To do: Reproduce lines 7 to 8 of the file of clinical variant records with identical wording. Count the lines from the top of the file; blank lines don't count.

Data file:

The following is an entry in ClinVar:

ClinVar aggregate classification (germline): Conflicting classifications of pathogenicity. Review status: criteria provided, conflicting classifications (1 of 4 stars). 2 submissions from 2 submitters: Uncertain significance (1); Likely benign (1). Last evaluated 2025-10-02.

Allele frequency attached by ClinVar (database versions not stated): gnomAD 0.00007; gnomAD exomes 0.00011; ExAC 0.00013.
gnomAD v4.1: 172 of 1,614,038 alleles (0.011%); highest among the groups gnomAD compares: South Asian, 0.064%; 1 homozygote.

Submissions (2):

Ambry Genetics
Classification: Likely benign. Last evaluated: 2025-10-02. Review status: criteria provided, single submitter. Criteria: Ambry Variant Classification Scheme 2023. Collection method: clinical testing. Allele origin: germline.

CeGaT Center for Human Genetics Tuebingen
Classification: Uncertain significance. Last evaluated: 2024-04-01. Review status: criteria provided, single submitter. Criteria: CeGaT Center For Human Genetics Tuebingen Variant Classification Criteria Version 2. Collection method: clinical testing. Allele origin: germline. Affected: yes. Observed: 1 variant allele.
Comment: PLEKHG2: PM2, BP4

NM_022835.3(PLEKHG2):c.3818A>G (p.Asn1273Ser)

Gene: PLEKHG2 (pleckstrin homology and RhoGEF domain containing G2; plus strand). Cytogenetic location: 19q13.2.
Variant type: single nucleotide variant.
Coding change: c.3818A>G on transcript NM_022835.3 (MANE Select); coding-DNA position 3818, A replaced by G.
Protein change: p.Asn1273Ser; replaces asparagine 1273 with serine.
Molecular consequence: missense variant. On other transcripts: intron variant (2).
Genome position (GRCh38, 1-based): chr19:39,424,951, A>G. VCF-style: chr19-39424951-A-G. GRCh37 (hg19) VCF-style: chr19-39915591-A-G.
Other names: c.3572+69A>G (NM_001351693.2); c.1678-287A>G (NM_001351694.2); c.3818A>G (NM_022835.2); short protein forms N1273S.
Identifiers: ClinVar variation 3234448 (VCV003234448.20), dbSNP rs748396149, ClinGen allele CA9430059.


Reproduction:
Classification: Likely benign. Last evaluated: 2025-10-02. Review status: criteria provided, single submitter. Criteria: Ambry Variant Classification Scheme 2023. Collection method: clinical testing. Allele origin: germline.

CeGaT Center for Human Genetics Tuebingen